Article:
From: Ronald E. Komo
Nancy M. Morris, Secretary
To Whom it May Concern,
The CBOE contends that the contractual agreement with the BOT is terminated upon the completion of the merger of the BOT and CME. The position of the CBOE dictates that the BOT no longer exists as defined within the agreement.
The original agreement and subsequent agreements were entered into by the chairman and directors of the BOT representative of the BOT membership. The said agreement maintains that the shares of stock, trading right, and exercise right must be held altogether and registered in the members name. I am of the opinion that the merger does not cause a violation of the agreement, nor does it alter the structure of the entity.
I would specifically like to address the issue of the trading right as recognized by both the CBOE and BOT in the agreement. Upon approval of the merger, the BOT trading right only allows the holder to trade BOT products just as the CME trading right allows the holder to only trade CME products. The BOT trading right owner would be required to purchase or lease a CME trading right to trade CME products; likewise, the CME trading right holder would be required to purchase or lease a BOT trading right to trade BOT products.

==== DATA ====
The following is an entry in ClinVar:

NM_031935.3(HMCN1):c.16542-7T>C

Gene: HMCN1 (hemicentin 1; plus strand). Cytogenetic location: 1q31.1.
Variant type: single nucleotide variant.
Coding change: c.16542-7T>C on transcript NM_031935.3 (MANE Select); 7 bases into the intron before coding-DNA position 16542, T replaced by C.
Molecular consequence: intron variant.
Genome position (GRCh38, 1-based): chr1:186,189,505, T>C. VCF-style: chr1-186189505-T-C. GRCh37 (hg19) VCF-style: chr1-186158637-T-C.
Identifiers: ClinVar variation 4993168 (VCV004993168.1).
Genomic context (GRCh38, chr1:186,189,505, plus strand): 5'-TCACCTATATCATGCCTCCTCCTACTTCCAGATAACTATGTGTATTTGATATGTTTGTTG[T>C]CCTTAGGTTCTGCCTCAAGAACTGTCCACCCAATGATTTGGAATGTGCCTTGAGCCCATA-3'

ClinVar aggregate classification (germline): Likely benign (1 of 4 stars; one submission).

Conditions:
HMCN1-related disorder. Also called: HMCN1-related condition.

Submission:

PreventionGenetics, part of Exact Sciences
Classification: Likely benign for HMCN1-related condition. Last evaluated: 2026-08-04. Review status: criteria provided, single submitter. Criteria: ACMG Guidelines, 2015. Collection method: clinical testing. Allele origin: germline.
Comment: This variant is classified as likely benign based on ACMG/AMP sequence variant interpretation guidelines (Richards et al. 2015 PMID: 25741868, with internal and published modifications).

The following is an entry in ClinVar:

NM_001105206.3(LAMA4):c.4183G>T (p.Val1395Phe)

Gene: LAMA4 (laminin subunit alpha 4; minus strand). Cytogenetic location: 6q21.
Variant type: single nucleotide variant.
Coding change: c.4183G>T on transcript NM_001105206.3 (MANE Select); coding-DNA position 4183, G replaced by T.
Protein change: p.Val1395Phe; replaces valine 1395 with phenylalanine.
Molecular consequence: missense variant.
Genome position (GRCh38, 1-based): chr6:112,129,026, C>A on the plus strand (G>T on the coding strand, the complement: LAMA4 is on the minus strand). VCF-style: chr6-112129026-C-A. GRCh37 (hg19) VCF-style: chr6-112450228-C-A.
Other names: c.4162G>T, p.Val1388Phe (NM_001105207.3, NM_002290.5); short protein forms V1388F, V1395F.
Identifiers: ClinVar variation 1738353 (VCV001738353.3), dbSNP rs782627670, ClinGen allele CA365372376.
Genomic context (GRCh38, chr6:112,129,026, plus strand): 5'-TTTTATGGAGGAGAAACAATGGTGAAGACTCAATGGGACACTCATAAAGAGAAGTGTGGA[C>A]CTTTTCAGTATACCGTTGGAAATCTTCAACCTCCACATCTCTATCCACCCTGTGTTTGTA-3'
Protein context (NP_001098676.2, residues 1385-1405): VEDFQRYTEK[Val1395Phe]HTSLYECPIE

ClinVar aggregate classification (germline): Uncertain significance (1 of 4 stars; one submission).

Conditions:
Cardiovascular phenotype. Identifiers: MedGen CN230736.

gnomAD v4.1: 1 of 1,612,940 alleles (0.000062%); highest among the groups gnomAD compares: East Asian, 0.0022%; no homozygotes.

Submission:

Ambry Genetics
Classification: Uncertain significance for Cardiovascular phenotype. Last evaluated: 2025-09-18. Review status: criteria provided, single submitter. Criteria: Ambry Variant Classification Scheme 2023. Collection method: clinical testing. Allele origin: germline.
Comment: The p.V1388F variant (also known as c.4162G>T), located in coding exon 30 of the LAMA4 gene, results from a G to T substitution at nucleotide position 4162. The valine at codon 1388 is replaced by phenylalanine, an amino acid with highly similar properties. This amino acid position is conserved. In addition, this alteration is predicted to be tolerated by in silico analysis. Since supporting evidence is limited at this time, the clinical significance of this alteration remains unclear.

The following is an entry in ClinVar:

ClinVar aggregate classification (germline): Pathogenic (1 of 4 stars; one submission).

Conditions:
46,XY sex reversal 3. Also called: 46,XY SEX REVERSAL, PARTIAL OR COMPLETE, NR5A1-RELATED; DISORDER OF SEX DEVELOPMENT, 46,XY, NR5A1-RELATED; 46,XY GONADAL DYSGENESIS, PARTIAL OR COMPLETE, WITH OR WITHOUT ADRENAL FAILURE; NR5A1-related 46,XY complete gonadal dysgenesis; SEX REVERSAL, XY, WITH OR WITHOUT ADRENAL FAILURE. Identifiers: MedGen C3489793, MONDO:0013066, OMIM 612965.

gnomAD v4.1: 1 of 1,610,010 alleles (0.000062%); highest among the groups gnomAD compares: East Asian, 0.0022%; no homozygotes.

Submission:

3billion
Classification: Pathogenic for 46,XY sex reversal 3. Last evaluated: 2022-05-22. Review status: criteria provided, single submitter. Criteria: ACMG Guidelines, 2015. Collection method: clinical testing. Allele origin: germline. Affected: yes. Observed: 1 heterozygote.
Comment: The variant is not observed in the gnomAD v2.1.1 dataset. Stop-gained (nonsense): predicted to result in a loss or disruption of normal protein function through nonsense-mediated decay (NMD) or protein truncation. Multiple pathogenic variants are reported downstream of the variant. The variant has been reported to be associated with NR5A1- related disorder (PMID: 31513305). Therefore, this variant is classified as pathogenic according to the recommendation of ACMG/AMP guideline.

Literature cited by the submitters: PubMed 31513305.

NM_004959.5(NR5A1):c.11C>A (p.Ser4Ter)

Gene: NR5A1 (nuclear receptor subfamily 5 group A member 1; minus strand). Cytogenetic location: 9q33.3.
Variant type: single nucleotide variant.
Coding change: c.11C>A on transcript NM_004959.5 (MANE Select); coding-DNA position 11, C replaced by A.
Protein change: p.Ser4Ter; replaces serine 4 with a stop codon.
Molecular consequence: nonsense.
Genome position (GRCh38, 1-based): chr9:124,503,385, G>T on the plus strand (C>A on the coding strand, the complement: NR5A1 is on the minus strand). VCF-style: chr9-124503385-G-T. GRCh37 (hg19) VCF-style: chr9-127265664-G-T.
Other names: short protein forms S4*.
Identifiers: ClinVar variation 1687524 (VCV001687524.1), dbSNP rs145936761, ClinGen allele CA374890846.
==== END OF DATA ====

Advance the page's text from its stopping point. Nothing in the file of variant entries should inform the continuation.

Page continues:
Recognizing that the shares of stock, trading right, and exercise right are owned by the individual in possession of all three components, and the premise accepted by the CBOE as defined as such within the said agreement, the trading right pertaining to BOT products remains the same upon completion of the merger as it would prior to the merger. In other words, the stucture of the entity would not be altered post merger, thus substantiating the existence of the BOT within it's products.
I maintain that this nothing more than a circuitous attempt by the CBOE to enjoin the SEC in a ruse to deny the BOT exercise right owners of their legal ownership in the CBOE and an equal distribution entitled by the contractual agreement.
I respectfully request that this not be considered under the purview of the SEC; it is an issue of contract law under the jurisdiction of the courts.
Ronald E. Komo